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Educators focus on stimulating students’ senses to keep them engaged

Posted: August 27, 2012 2:00 a.m.
Updated: August 27, 2012 2:00 a.m.

First-grader Brandon Garcia, 6, works on an exercise at Rio Vista Elementary School in Canyon Country on Wednesday.

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“You say potato, I say potato,” Louis Armstrong crooned through a small stereo as about 30 sets of eyes in Rio Vista Elementary School’s fifth-grade classroom followed Kyle Evans’ language arts lesson.

Evans is using the short musical accompaniment to demonstrate the “big idea” for the day — homographs.

While teaching students about how words spelled the same can have different meanings, he points to a sentence containing the word “bow” and asks the class which one the sentence is using.
As the students stand up, lower their heads and show Evans the traditional sign of respect, he has his first confirmation.

Such is the way of brain-based direct instruction.

“Our goal is for the student to not go home and say, ‘Gosh, I really didn’t understand that lesson in math today,’” said Saugus Union School District Superintendent Joan Lucid. “We want them to want to continue their learning.”

By engaging in activities that keep the brain active through seemingly ever-changing sensory stimulation — listening to music, moving around, and in general, being more active in the learning process — students are kept engaged, she explained.

Repetitions then help reinforce learning concepts broken into understandable chunks students can practice at any time.

And the schools’ results have drawn praise from students, teachers and other districts.

The concept

Saugus Union officials made the decision to try brain-based direct instruction and implement the program four years ago, with Rio Vista being the pilot school. The following year, the rest of the district followed suit.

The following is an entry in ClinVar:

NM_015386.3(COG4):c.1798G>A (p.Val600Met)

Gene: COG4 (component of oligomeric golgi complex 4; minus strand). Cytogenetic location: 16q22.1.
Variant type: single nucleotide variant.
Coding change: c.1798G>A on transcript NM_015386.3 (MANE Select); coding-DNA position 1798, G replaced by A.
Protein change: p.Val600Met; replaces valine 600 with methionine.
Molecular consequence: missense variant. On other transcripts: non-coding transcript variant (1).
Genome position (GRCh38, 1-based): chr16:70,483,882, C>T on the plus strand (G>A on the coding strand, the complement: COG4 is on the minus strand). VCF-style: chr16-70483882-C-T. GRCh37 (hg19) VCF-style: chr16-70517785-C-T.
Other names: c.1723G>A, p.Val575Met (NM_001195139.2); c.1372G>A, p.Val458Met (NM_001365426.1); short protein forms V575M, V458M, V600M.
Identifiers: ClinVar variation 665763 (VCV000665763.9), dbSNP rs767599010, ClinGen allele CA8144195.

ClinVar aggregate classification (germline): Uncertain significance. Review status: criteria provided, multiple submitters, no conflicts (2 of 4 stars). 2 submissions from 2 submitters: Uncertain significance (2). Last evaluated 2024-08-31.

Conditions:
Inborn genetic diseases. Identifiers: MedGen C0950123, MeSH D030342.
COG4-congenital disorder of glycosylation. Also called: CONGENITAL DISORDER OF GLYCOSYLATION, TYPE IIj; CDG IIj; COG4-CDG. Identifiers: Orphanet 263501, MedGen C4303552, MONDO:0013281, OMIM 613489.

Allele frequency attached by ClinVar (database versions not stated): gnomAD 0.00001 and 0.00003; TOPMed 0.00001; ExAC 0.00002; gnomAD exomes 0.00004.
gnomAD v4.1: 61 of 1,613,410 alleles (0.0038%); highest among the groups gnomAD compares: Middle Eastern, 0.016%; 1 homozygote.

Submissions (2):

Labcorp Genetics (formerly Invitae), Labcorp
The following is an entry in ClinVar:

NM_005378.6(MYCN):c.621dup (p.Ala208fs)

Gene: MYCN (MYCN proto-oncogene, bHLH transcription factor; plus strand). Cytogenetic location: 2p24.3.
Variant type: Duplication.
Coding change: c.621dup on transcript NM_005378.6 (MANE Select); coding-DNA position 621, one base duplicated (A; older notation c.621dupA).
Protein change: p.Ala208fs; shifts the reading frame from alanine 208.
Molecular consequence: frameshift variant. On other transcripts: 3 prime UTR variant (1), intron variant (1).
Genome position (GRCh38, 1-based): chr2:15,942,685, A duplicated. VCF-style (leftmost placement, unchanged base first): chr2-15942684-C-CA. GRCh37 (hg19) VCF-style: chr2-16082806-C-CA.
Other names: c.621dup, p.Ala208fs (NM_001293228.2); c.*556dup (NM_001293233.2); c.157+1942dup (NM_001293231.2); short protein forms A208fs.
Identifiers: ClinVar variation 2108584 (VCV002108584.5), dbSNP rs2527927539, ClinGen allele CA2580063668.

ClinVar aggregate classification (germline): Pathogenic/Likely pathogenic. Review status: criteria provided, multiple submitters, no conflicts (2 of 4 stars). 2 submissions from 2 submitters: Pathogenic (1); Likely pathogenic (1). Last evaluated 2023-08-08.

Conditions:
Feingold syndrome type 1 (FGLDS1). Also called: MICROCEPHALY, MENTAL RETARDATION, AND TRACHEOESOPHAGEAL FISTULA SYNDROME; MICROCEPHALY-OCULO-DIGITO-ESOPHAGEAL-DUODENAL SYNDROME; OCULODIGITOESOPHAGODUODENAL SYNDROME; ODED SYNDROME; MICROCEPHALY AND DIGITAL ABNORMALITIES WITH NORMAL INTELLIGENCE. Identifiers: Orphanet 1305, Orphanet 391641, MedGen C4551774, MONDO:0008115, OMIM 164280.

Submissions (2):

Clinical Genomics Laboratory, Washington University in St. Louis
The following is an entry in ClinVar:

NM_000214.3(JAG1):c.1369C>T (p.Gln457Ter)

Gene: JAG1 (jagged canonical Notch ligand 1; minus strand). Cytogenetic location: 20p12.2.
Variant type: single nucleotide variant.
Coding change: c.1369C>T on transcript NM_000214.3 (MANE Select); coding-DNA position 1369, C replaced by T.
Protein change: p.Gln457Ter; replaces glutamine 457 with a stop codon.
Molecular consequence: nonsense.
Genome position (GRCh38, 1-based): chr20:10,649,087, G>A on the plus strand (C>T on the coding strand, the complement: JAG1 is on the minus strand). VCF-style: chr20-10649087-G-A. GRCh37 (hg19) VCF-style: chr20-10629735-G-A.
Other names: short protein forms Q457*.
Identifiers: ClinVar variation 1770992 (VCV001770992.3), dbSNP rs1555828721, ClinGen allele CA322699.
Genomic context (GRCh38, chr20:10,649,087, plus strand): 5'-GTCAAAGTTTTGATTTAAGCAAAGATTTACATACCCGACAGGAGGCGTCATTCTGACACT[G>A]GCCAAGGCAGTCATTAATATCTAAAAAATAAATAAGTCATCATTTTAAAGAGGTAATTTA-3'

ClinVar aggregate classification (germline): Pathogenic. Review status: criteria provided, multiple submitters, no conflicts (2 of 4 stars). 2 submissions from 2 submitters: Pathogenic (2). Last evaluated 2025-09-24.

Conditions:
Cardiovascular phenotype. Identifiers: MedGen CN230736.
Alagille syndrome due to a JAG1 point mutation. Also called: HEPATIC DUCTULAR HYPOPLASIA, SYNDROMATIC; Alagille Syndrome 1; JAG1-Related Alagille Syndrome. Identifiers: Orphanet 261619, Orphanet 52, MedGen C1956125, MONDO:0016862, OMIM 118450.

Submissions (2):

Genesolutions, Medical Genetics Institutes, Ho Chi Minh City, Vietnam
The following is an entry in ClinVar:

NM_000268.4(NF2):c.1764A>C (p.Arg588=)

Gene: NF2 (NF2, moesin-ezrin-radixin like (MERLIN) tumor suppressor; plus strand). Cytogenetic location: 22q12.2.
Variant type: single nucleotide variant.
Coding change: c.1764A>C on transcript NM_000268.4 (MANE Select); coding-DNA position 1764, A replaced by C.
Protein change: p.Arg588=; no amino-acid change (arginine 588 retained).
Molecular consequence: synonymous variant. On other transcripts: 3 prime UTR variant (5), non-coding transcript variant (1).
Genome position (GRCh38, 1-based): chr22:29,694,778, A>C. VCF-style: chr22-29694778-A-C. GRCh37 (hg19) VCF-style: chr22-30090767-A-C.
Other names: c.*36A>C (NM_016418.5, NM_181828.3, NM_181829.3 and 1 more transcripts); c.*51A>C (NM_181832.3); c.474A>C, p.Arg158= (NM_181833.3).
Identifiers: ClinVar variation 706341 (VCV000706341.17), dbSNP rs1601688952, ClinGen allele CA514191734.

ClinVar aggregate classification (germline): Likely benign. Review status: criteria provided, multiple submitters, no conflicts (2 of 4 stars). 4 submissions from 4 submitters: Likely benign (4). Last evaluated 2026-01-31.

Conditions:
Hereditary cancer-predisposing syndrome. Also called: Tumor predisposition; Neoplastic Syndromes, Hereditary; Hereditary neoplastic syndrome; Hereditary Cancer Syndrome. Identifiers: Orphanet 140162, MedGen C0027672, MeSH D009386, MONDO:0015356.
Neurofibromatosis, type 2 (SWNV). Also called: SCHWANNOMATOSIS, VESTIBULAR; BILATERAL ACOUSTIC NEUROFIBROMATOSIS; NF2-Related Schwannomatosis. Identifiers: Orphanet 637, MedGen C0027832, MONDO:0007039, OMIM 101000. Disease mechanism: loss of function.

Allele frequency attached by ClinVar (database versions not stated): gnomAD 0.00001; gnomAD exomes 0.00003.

“(Brain-based direct instruction) is a lesson presentation with strategies that helps us on how the brain learns,” said Isa De Armas, principal at Rio Vista. “It gives the students a structure that’s concise.”

The name refers to lessons being structured around research on the ways the brain learns best.

“What we now know about learning is that when students sit in a classroom where the teacher is the most active person, it’s not the best way to learn,” said Susan Belgrad, an early childhood education professor at CSUN who has written books on the topic and worked with Saugus Union to put brain-based education programs in place.

Lesson plans are meant to be varied with activities but familiar in their structure. Each is defined with a “big idea” and clear learning objectives, which are written on the board and shared with students repeatedly.

“Research shows that the brain will begin to pick things up after 18 to 24 repetitions,” De Armas said.

Taking that into consideration, the teachers try to match lessons with “optimal windows for learning.”